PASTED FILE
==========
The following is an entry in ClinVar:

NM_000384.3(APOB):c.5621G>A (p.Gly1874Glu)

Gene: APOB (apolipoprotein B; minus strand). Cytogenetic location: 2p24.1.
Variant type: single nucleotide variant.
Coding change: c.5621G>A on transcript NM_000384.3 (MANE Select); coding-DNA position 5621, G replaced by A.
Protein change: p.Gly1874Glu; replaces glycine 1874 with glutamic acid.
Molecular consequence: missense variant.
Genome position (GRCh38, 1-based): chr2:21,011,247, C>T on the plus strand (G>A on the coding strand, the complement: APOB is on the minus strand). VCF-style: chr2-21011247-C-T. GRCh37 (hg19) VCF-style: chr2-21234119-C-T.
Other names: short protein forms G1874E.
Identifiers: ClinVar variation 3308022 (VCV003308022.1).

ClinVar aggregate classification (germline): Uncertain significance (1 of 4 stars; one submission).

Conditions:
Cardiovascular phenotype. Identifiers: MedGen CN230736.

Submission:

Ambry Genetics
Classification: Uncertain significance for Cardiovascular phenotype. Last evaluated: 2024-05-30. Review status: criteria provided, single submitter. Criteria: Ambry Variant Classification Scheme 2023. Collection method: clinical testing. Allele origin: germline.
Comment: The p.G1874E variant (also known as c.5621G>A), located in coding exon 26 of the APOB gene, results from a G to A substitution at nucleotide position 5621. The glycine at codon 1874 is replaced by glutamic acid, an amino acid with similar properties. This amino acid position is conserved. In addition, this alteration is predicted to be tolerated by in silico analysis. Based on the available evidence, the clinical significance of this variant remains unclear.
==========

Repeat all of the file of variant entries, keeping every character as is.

The following is an entry in ClinVar:

NM_000384.3(APOB):c.5621G>A (p.Gly1874Glu)

Gene: APOB (apolipoprotein B; minus strand). Cytogenetic location: 2p24.1.
Variant type: single nucleotide variant.
Coding change: c.5621G>A on transcript NM_000384.3 (MANE Select); coding-DNA position 5621, G replaced by A.
Protein change: p.Gly1874Glu; replaces glycine 1874 with glutamic acid.
Molecular consequence: missense variant.
Genome position (GRCh38, 1-based): chr2:21,011,247, C>T on the plus strand (G>A on the coding strand, the complement: APOB is on the minus strand). VCF-style: chr2-21011247-C-T. GRCh37 (hg19) VCF-style: chr2-21234119-C-T.
Other names: short protein forms G1874E.
Identifiers: ClinVar variation 3308022 (VCV003308022.1).

ClinVar aggregate classification (germline): Uncertain significance (1 of 4 stars; one submission).

Conditions:
Cardiovascular phenotype. Identifiers: MedGen CN230736.

Submission:

Ambry Genetics
Classification: Uncertain significance for Cardiovascular phenotype. Last evaluated: 2024-05-30. Review status: criteria provided, single submitter. Criteria: Ambry Variant Classification Scheme 2023. Collection method: clinical testing. Allele origin: germline.
Comment: The p.G1874E variant (also known as c.5621G>A), located in coding exon 26 of the APOB gene, results from a G to A substitution at nucleotide position 5621. The glycine at codon 1874 is replaced by glutamic acid, an amino acid with similar properties. This amino acid position is conserved. In addition, this alteration is predicted to be tolerated by in silico analysis. Based on the available evidence, the clinical significance of this variant remains unclear.